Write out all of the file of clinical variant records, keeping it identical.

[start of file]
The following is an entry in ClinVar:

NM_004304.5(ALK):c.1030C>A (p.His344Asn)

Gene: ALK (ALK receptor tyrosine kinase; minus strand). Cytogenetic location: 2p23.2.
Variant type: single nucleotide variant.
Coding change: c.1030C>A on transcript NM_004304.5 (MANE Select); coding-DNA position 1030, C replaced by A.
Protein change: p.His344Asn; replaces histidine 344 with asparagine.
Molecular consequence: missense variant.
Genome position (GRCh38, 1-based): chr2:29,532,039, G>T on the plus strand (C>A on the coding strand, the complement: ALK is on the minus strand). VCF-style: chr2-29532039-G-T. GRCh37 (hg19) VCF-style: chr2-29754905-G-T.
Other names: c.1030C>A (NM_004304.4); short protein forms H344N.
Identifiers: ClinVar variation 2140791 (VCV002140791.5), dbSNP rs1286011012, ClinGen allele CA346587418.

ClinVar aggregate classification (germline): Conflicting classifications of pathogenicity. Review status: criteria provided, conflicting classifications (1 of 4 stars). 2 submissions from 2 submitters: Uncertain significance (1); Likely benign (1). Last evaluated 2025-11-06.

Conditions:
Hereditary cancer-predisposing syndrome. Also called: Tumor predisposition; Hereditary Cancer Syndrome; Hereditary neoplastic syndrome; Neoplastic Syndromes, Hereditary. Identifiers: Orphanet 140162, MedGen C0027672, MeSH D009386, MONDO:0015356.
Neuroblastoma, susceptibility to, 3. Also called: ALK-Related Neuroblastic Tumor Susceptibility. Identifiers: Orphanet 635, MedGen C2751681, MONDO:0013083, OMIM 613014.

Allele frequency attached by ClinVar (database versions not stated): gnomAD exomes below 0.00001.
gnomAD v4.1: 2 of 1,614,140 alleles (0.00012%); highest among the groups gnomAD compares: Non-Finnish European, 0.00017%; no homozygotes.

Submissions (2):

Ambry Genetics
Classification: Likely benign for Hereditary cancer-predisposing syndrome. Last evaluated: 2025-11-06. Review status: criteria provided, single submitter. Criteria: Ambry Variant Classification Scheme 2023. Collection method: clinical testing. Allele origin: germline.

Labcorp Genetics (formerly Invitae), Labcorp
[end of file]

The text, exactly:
The following is an entry in ClinVar:

NM_004304.5(ALK):c.1030C>A (p.His344Asn)

Gene: ALK (ALK receptor tyrosine kinase; minus strand). Cytogenetic location: 2p23.2.
Variant type: single nucleotide variant.
Coding change: c.1030C>A on transcript NM_004304.5 (MANE Select); coding-DNA position 1030, C replaced by A.
Protein change: p.His344Asn; replaces histidine 344 with asparagine.
Molecular consequence: missense variant.
Genome position (GRCh38, 1-based): chr2:29,532,039, G>T on the plus strand (C>A on the coding strand, the complement: ALK is on the minus strand). VCF-style: chr2-29532039-G-T. GRCh37 (hg19) VCF-style: chr2-29754905-G-T.
Other names: c.1030C>A (NM_004304.4); short protein forms H344N.
Identifiers: ClinVar variation 2140791 (VCV002140791.5), dbSNP rs1286011012, ClinGen allele CA346587418.

ClinVar aggregate classification (germline): Conflicting classifications of pathogenicity. Review status: criteria provided, conflicting classifications (1 of 4 stars). 2 submissions from 2 submitters: Uncertain significance (1); Likely benign (1). Last evaluated 2025-11-06.

Conditions:
Hereditary cancer-predisposing syndrome. Also called: Tumor predisposition; Hereditary Cancer Syndrome; Hereditary neoplastic syndrome; Neoplastic Syndromes, Hereditary. Identifiers: Orphanet 140162, MedGen C0027672, MeSH D009386, MONDO:0015356.
Neuroblastoma, susceptibility to, 3. Also called: ALK-Related Neuroblastic Tumor Susceptibility. Identifiers: Orphanet 635, MedGen C2751681, MONDO:0013083, OMIM 613014.

Allele frequency attached by ClinVar (database versions not stated): gnomAD exomes below 0.00001.
gnomAD v4.1: 2 of 1,614,140 alleles (0.00012%); highest among the groups gnomAD compares: Non-Finnish European, 0.00017%; no homozygotes.

Submissions (2):

Ambry Genetics
Classification: Likely benign for Hereditary cancer-predisposing syndrome. Last evaluated: 2025-11-06. Review status: criteria provided, single submitter. Criteria: Ambry Variant Classification Scheme 2023. Collection method: clinical testing. Allele origin: germline.

Labcorp Genetics (formerly Invitae), Labcorp